The Telegraph
Since 1st March, 1999
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Neglect notice on doctors

New Delhi, Oct. 31: The Supreme Court today issued notices to West Bengal Medical Council president Ashok Chowdhury and Calcutta-based doctor Sukumar Mukherjee in a medical negligence case.

A division bench of Justices Brijesh Kumar and Arun Kumar, which issued the notices, asked the respondent doctors, the state medical council and the Medical Council of India to reply within six weeks.

The judges also took on record an affidavit by the petitioner, Dr Kunal Saha, charging Dr Chowdhury with “bias” regarding the death of his wife Anuradha due to alleged maltreatment at the AMRI Hospital in Calcutta five years ago.

Mukherjee, who had recently treated Indian cricket captain Sourav Ganguly, and Dr Baidyanath Haldar had been convicted by the Alipore trial court in the case and sentenced to three-months’ rigorous imprisonment. Their appeal against the order is pending before Calcutta High Court.

Petitioner’s counsel M.. Krishnamani told the court that the state council president had deposed against Saha in the medical negligence case and was declared a “hostile” witness by the trial court.

Saha contended that, in the case filed by him against Mukherjee, Chowdhury deposed that he personally knew the doctor for the past 30-40 years.

The state medical council president clearly testified to protect Dr Mukherjee, “thereby depicting his biased attitude against the petitioner even under oath”, said the petitioner.

The petitioner also annexed a copy of the deposition for the perusal of the apex court. “Now his (Chowdhury’s) continuing as the state medical council president clearly establishes bias and, hence, his giving clean chits to other doctors accused in the medical negligence case is invalid,” argued the petitioner’s counsel.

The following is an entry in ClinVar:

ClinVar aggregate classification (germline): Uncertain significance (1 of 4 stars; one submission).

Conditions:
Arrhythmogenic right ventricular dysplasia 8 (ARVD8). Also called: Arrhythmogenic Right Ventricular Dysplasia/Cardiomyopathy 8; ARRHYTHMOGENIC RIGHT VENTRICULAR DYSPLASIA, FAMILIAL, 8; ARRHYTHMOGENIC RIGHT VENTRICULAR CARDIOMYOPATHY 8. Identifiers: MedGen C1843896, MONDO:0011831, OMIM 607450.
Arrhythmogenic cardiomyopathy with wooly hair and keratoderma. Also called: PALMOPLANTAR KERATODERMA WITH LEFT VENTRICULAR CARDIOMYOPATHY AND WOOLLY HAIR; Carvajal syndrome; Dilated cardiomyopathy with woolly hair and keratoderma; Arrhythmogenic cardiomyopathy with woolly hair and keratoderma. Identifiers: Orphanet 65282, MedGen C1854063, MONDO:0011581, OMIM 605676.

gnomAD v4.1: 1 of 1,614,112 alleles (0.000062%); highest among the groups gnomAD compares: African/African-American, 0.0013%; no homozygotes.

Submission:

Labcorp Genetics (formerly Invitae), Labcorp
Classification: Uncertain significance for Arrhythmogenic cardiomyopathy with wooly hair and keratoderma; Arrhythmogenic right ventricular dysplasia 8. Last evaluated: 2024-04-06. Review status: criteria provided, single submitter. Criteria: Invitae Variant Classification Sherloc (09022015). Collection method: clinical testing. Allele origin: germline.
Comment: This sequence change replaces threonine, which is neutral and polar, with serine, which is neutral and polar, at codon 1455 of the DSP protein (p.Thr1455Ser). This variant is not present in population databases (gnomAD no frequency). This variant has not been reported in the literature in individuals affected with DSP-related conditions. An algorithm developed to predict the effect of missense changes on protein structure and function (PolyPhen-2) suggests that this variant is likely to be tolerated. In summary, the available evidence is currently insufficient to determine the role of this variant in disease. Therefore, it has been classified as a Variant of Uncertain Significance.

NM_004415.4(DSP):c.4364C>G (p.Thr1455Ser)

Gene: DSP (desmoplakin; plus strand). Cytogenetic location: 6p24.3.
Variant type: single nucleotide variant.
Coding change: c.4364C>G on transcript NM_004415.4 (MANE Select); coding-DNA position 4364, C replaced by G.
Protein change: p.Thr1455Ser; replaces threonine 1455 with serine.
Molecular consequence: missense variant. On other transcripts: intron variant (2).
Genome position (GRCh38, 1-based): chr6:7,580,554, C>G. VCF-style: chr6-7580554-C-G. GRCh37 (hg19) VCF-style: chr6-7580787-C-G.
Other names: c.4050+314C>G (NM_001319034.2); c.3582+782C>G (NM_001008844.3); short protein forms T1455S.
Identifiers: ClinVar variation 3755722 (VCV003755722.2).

Krishnamani said the question before the court is whether a doctor, who is an interested party in a medical negligence, can continue as the state medical council chief as the council has to take action against errant medical practitioners.

Calcutta High Court had on February 22, 2002, dismissed Saha’s plea that Chowdhury be removed from the disciplinary committee of the state medical council.

The petitioner thus approached the Supreme Court through a special leave petition.

However, the state medical council has dismissed Saha’s complaint against Mukherjee and some other doctors, prompting the petitioner to argue that a person who is an interested party in a medical negligence case could not sit in judgment on the complaint against doctors. Such a person could not continue either in the disciplinary committee of the medical council or as the president of the council, argued the petitioner.

The case will be taken up after six weeks for further hearing.

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